Playing the odds and Brian Cox's hair

There is something about being human that seems to prompt us towards playing the odds. Whether it's the gambling industry in Las Vegas or simply all those thousands who, week by week, fill in their numbers in case this time it could be them. 

I've never been to Las Vegas; I've never even once played the National Lottery. But I suppose my version of playing the odds comes in the form of landscape photography. It's often said that this style of photography is all about chasing the light - and that in itself is a bit of a lottery. Even in days that appear promising, you just never quite know if the light will co-operate and bathe the landscape in glorious tones or if it will be just another dull disappointment. For me, the not-being-quite-sure is part of the charm; it helps make those moments when you do get the shot all the sweeter

But if landscape photography can feel like a lottery, this pales into insignificance next to chasing that most elusive of light shows: the aurora borealis. Many of us in Northern Ireland experienced just that feeling last Thursday. The forecast had been so promising - a massive coronal mass ejection (CME) was put out by the sun on Tuesday and it featured in dramatic style on Star Gazing Live on BBC with Prof Brian Cox. Signs were looking good for a stunning return of the Northern Lights to the north coast on Thursday.

Many of us were hooked. We checked the weather forecast - cloud was due to arrive in from the west by about 9.00pm so we needed the light show to get well under way before then. We followed the aurora forecast hour by hour, getting the latest updates on its arrival time. Some forecasts said it should be there in the wee small hours of Thursday morning. It didn't arrive. Others said by 7.00am on Thursday. It was late for this too. As the day passed, it seemed less and less likely that anything would happen. But, you just never know with the aurora, and it seems that none of us wanted to cry off just in case we missed the show of a life time. Anyway, Prof Brian Cox showed us the pictures of the CME - how could someone with such good hair possibly be wrong...?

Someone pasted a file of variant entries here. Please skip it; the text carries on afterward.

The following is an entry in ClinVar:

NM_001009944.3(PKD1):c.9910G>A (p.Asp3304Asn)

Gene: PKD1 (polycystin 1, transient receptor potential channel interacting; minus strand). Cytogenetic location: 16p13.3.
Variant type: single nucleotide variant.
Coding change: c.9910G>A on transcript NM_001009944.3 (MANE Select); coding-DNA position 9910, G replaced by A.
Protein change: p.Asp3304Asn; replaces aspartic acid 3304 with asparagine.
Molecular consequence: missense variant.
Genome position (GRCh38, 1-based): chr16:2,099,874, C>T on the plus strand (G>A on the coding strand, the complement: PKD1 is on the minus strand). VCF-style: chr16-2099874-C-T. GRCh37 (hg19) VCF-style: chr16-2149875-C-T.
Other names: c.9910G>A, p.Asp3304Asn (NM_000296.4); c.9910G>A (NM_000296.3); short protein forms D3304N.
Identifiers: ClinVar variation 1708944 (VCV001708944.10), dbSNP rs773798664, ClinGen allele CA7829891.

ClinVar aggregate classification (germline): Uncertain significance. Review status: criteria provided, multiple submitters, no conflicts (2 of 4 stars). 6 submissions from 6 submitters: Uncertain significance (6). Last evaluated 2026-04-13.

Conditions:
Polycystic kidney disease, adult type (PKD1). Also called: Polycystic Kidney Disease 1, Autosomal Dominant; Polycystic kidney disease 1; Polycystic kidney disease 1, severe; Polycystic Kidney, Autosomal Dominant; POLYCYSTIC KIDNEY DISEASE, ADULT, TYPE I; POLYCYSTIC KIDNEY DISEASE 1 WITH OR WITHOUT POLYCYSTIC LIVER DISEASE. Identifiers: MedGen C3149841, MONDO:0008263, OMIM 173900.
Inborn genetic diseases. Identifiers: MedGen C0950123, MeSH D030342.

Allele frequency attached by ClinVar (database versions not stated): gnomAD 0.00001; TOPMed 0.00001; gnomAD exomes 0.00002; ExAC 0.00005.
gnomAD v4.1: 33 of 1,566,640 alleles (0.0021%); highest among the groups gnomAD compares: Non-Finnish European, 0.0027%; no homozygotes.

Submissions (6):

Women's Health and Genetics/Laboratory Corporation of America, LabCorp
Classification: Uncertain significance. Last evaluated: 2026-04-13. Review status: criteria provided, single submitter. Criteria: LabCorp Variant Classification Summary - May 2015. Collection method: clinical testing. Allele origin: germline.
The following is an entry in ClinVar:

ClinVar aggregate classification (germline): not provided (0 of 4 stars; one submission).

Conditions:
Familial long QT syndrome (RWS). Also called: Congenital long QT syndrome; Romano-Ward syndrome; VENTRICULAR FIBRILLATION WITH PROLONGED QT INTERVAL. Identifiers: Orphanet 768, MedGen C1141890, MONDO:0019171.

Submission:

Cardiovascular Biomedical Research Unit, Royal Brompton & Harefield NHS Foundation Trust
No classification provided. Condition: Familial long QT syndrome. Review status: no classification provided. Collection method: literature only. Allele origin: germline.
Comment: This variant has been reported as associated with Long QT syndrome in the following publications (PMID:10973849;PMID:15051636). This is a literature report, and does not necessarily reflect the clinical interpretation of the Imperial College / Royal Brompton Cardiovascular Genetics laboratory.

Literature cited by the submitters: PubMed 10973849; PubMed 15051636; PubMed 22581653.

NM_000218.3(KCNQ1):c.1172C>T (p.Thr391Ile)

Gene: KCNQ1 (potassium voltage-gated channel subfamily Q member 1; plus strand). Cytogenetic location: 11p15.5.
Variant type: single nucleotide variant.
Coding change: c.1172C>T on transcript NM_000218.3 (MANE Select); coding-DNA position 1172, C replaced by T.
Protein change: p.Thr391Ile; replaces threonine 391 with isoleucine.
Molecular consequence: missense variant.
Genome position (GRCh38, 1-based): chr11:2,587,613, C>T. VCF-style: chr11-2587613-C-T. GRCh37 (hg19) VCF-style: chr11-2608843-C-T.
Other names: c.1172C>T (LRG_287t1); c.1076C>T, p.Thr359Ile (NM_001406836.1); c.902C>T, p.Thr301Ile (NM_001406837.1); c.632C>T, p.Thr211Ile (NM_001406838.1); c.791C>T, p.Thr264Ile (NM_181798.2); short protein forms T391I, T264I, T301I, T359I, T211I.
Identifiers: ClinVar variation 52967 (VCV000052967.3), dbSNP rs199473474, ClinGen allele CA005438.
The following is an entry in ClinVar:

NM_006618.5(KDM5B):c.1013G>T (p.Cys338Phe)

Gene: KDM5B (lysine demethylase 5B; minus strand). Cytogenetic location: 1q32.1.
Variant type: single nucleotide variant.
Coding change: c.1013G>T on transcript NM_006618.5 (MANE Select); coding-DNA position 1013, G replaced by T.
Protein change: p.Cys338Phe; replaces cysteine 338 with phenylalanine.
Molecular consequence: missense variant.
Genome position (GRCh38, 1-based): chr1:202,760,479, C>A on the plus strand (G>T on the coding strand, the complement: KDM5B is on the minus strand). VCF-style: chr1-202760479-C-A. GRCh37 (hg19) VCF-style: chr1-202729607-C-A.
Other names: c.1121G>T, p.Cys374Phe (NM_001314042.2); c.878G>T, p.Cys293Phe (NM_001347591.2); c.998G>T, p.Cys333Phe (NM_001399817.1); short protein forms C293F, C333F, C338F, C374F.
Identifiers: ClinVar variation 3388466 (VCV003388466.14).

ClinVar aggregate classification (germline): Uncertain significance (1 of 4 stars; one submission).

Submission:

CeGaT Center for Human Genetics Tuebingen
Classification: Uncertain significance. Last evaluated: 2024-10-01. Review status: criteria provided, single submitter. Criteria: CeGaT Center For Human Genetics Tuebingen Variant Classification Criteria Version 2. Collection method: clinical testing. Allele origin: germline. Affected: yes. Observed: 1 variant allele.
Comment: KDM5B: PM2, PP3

I myself headed up to the Causeway in expectation. Many others filled the car parks of the north coast in anticipation. We all turned our gaze to the north, straining to see in the darkness of the horizon if anything would make an appearance.

But nothing did. We played the odds - and the aurora won!

Mind you, the night was far from a waste photographically. The glorious silvery moon light and the cloud-streaked starry skies made for some very pleasing shots to head home with, so in another sense I won.

My hope is that, for all of you for whom this was your first aurora chase, you will not be too disappointed at the no show, but rather that you will have got a taste for the thrill of the chase. It took me a year of solid chasing before I happened to be at the right place at the right time. So stick at it - I promise you that the reward of seeing your first aurora will make all the evenings of disappointment pale away.

So how do you stack the odds of aurora chasing in your favour? One word: tenacity. Keep playing the odds and one day you'll make your own luck.

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